“No justice, no peace.”
“Silence is compliance.”
These were chanted by the approximate 1,000 people who attended the unity walk Wednesday night at Stevens Park.
Speakers at the event encouraged the crowd to “stand up” in unity with the community to speak out against racism, inequality and injustice.
Carmen Robinson, one of the event organizers, said the walk originally began as a protest in response to the death of George Floyd in Minneapolis on May 25.
“I thought to myself 'what if that was my family member?' That could have been anybody of the black community that I love,” she said.
Robinson said she wanted to show that little towns do matter in worldwide issues such as racism, inequality and injustice; it's not just large cities.
“It's everybody,” she said. “This is the one time we're actually moving things, we're changing things, so little towns do matter when it comes to fighting for our rights.”
A lot of people were against the idea of a protest, Robinson said. She wanted it to be as safe as possible.
“I wanted families to come out and see the movement, not just us older people,” she said. “I wanted the elders to come and feel safe to fight for what they believe is right.”
In planning the event, Robinson got Javez Baker-Hall involved, as well as the Garden City Police Department.
Baker-Hall said he reached out to the police department not for them to stand side-by-side with them, but for them to “comprehend what's going on in this world and they can sit down and listen to us rather than being against us and not comprehending anything we're saying to them.”
GCPD chief Michael Utz said he wanted to meet with Robinson and Baker-Hall after hearing the rumors of a protest.
They've met with rally or protest organizers in the past, Utz said. Their goal is to make sure the event is as peaceful as possible.
Through discussion at the meeting, Robinson and Baker-Hall made the decision to change it from a protest to a unity walk, Utz said.
“Their intentions were nothing more than to make sure this was peaceful because we wanted to respect their constitutional rights and First Amendment, freedom of speech and freedom to get together,” he said.
Utz said they were glad to meet and speak with them, to find out what they needed from the police and was glad to come participate and “be here in unity to show out support for the cause.”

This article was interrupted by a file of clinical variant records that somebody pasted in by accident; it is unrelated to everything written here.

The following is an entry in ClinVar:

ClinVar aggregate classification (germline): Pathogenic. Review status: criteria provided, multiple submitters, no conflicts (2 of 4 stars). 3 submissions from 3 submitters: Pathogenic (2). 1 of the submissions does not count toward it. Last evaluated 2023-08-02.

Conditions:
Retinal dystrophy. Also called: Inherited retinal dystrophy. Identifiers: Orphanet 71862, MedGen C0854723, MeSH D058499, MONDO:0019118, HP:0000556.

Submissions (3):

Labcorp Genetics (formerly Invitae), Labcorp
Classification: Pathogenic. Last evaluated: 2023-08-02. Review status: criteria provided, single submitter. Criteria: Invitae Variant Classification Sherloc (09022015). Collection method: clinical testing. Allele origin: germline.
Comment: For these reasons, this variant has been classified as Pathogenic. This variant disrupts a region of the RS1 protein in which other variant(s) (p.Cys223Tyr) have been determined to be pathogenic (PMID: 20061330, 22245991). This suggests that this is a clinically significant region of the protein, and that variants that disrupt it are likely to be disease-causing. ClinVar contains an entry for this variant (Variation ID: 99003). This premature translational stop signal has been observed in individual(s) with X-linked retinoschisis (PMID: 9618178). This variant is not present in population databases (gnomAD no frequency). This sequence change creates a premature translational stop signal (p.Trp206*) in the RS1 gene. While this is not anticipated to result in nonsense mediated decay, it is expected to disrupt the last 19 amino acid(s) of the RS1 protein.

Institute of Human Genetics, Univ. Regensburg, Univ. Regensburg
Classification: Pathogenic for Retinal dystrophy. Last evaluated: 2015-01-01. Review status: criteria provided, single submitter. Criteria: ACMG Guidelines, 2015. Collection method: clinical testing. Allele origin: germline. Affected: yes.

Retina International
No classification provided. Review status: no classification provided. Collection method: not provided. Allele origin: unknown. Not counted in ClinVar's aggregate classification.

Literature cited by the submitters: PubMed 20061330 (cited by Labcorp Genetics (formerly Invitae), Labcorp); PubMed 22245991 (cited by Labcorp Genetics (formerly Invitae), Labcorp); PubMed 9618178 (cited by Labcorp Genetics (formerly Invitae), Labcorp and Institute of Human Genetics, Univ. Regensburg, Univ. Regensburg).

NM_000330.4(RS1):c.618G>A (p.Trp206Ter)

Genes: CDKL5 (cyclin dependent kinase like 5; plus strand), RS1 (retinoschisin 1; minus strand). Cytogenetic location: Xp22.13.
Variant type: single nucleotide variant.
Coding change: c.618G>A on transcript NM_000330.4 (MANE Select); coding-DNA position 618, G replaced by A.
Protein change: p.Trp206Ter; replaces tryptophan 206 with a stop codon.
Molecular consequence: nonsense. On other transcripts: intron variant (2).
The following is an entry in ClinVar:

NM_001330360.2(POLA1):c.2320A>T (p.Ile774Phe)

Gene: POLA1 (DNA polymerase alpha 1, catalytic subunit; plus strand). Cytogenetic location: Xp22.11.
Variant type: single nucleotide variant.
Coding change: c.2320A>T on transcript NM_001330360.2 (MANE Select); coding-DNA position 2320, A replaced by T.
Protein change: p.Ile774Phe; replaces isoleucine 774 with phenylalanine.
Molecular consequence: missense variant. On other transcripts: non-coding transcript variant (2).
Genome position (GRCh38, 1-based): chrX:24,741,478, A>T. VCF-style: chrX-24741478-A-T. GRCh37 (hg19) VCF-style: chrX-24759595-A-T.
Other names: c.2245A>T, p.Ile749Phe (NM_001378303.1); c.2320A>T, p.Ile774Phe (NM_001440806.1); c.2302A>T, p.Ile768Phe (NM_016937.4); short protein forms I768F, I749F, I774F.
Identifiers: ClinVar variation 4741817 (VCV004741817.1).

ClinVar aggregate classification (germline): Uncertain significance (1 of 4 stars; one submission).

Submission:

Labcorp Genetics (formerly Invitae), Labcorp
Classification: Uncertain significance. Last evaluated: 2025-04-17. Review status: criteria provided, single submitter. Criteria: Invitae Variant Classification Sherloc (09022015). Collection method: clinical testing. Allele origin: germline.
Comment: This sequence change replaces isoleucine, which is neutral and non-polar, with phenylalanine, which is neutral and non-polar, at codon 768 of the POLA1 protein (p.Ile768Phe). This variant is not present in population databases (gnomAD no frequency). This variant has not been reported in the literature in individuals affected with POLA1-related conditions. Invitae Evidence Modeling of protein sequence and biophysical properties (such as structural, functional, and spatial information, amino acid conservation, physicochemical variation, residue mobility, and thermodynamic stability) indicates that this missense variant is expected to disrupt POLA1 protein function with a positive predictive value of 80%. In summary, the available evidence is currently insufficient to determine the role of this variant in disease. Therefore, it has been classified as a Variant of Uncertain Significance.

"As chief of police I was appalled, I was taken aback ... at what I saw (happen to Floyd),“ he said. ”What happened in Minneapolis, it does not align with my professional values, does not align with the police department's values on how to treat individuals. It does not even align with our trade.“
Baker-Hall said when he found out about Floyd's death, he wanted to burn the country down, but didn't because he knew he had to set an example for the younger generation.
“I know that I'm only 24 and we're all young out here, but we have kids, I have two sons myself, and I don't want my sons to live in violence, in a violent world like this,” he said.
Even though it's the 21st century, people are still judging others based on their skin color, Baker-Hall said. That needs to end.
“That stigma there has to change, we have to cut off these generational curses right now and it starts with us,” he said.
Joshua Cooper came the unity walk with his wife and 2-year old son.
A native of Monroe, La., Cooper said he grew up witnessing things that happened to Floyd on a daily basis.
It's one of the reasons why he moved to Garden City in 2010 to play football; he wanted to get away from that environment and start something new — to change his life.
He was upset and angry by what happened to Floyd.
“My thoughts when it first happened is of course it was wrong,” he said. “He was handcuffed, there was no need to stand there and not help him out.”
Joshua Cooper's wife, Desiree Cooper, felt the same way.
“Right then and there when it happened, you knew something big was going to happen following it because it those type of things just keep happening,” she said. “(I felt) I don't know, anger and frustration and sadness, disappointment for just how far things have gotten when it comes to police brutality.”
Joshua Cooper said he loved seeing the community come together to show its support Wednesday night.
“There's no violence, the way it should be, a peaceful protest,” he said. “I think the world should learn from this, because rioting and looting is not the way, we will never get heard by damaging things. Peaceful protest is the way to go.”
Desiree Cooper said she hopes the aftermath of the unity walk and the protests from Floyd's death is the confidence for people to speak out and for police officers to speak out against fellow police officers who are “showing that injustice and showing that biased and racist attitude and to get them out.”
“I'm hoping that it just builds people up to have that confidence to see it and not just ignore it anymore,” she said. “Just respect each other and have the willingness to understand where one person is coming from and ... we all just need to lift each other up and support each other.
Joshua Cooper agrees.
“We need a good outcome of it all and we need everyone to come together, see no race, no color and just love one another because it's getting out of hand,” he said. “The way things are going is out of hand.”
Robinson said she wants the hate to end and for everyone to come together.
“Everyone's the same, we all bleed red,” she said. “You should love your neighbor and I want people to respect each other's opinions, because all I see is hate, and I want people to love each other for who they are.”
While there may be turmoil, good will overcome all at the end, Baker-Hall said.
“This isn't a physical war, this is a spiritual war and good will always prevail, morality will always win,” he said.